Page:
Our bones offer structure to our bodies. A human adult’s skeleton contains 206 bones. These include the spine’s vertebrae, ribs, arms, and legs. Bones comprise specialised bone cells and connective tissue that has been calcium-fortified. The majority of bones include bone marrow, which produces blood cells. Bones work together with muscles and joints to hold our bodies together and facilitate movement.
We are talking about the musculoskeletal system. The skeleton shapes and supports the body while protecting vital internal organs such as the heart, lungs, and brain. Our bones contain the majority of the calcium in our bodies. Bone tissue gets formed constantly. The skeleton serves as the body’s structure. It assists in creating our shape and acts as the support system for other components. The 206 bones that make up the skeleton are divided into four categories: long, short, flat, and irregular. Each kind of bone performs a particular job, and some bones serve many purposes. This article discusses the four types of bones in detail.
1. Long Bones
Most arm and leg skeletons contain long bones. Long bones earn their name because they are longer than they are wide. The long bones of the arm include the humerus, radius, ulna, metacarpals, and phalanges. The long bones of the leg include the femur, tibia, fibula, metatarsals, and phalanges. Clavicles are also considered long bones (collar bones).
Our long bones offer the leverage to move our bodies and impact our surroundings. All long bones comprise two primary components: the diaphysis and the epiphysis. The main body of the long bone is called the diaphysis. The medullary cavity, a hollow space at the centre of the diaphysis, is a tubular structure (or marrow cavity). The diaphysis wall is made of dense, strong bone that is compact. Throughout a long bone’s life, yellow bone marrow fills the diaphysis in the centre. Fat, commonly known as adipose tissue, makes up the yellow bone marrow. An epiphysis can be seen at either end of a long bone.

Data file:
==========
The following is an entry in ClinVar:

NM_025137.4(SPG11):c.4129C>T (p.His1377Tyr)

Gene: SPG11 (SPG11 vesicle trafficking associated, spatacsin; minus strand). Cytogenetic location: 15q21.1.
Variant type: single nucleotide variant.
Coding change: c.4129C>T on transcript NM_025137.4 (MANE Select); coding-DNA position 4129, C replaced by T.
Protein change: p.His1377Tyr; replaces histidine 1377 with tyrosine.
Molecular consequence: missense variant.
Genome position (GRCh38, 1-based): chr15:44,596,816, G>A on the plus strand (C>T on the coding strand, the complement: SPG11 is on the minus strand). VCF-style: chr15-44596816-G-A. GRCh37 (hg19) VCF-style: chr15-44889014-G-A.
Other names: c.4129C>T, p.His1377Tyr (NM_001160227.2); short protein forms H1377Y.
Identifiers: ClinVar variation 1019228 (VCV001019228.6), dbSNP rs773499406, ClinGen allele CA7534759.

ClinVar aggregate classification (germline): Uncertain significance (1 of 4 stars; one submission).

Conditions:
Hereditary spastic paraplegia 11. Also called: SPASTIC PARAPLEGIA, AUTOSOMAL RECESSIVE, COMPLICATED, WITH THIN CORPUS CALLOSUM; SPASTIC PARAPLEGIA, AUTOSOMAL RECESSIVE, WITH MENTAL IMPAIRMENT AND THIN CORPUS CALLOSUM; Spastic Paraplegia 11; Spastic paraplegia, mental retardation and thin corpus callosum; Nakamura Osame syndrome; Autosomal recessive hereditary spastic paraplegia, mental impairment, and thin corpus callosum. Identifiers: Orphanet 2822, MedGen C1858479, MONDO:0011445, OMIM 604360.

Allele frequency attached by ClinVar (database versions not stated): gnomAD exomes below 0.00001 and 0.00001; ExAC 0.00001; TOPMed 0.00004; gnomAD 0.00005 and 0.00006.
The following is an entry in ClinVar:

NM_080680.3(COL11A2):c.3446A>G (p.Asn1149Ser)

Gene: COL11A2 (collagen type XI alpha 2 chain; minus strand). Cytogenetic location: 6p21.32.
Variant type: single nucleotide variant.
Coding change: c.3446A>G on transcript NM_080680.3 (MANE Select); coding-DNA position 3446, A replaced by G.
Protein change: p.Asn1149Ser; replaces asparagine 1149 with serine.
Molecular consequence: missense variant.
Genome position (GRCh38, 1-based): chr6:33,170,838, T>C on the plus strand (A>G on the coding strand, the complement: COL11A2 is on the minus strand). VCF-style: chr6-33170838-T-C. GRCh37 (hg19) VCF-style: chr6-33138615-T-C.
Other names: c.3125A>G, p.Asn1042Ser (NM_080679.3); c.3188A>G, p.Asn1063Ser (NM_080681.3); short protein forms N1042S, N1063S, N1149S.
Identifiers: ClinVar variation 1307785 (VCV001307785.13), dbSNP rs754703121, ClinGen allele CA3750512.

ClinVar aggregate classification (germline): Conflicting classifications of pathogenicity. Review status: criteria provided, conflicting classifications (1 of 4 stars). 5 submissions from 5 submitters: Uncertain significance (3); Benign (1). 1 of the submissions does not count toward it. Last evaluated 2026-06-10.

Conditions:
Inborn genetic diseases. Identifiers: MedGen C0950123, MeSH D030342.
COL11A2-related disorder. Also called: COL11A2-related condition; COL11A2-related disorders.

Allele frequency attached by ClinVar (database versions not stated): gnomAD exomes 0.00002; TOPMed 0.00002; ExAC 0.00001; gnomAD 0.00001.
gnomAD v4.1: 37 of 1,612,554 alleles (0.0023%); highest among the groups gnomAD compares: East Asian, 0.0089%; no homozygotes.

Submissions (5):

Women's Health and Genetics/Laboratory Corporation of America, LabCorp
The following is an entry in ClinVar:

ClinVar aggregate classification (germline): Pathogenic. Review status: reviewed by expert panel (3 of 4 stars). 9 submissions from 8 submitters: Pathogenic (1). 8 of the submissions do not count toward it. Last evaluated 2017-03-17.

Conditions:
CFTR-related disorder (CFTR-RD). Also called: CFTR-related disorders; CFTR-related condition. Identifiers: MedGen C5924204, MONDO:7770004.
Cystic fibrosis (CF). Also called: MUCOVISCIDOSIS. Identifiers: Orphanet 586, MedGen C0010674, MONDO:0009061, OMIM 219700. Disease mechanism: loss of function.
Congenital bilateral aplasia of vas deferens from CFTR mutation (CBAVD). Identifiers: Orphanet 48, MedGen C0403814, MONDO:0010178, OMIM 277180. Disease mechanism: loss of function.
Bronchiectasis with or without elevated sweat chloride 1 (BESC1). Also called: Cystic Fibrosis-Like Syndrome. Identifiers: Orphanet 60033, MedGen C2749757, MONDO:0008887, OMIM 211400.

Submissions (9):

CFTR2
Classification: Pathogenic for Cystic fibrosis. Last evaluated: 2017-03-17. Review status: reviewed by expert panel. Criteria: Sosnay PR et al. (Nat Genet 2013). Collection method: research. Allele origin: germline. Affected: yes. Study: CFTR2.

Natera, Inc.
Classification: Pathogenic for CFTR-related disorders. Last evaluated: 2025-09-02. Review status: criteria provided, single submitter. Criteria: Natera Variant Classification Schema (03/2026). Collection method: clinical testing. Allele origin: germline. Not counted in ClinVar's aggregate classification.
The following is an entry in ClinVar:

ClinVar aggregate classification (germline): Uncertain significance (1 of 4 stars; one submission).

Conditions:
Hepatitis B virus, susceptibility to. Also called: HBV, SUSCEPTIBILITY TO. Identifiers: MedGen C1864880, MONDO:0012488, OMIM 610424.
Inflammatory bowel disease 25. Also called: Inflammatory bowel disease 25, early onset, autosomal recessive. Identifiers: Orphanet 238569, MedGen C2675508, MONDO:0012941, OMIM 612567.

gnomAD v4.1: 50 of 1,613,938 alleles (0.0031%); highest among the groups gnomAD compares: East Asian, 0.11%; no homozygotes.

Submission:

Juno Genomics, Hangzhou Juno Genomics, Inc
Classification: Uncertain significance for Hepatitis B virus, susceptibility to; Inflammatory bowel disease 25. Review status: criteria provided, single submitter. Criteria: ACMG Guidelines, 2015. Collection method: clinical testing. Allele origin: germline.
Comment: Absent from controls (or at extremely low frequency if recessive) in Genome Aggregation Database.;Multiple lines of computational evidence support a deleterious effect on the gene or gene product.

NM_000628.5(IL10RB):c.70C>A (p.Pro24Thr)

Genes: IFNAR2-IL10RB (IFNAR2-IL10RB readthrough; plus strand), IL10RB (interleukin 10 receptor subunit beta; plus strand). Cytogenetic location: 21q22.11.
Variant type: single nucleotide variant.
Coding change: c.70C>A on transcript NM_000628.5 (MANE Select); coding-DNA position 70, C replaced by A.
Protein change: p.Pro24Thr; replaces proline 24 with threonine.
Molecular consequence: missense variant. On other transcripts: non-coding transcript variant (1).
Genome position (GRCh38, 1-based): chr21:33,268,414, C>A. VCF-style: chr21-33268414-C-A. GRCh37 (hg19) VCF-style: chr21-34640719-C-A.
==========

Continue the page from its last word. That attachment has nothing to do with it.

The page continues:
At a junction known as a joint, each epiphysis gets formed to fit its connecting bone, and the function of the joint affects the epiphysis’ shape. The proximal (closer to the body) epiphysis of the humerus and the proximal epiphysis of the femur are the rounded heads that resemble half of a ball.
2. Short Bones
Short bones get their name from the fact that they are about as wide as they are long. Diaphysis does not exist in short bones. It comprises the solid bone surrounding spongy bone, just like the epiphysis. Short bones can also contain red bone marrow. There are 32 short bones in the human skeleton. The intricate wrist and ankle joints are made more mobile and stronger by the sliding and shifting action of short bones against one another.
3. Flat Bones
Flat bones serve as the body’s armour. Flat bones give the foundation for the shoulder and hip and the shape of the head and torso. Furthermore, flat bones may protect the delicate tissues beneath. Flat bones, like short bones, have compact bone walls and a sandwich-like middle of spongy bone.
4. Irregular bones
Bones that are neither long, short, nor flat are considered unusual. The forms of these bones have highly specialised purposes. Both the vertebrae in the spinal column and the face bones are atypical. These bones have peculiar forms that are unique to their purpose.
Bones comprise the human skeletal system. They are divided into various groups based on shared traits such as shape, location, and other characteristics. Human bones have various essential roles in the body. They are responsible for movement, upright posture, structural outline, and somatic rigidity. Because of their rigidity, bones primarily “protect” internal organs and other body structures. If you face any bone related health issue, contact Victorian Bone & Joint Specialist for help.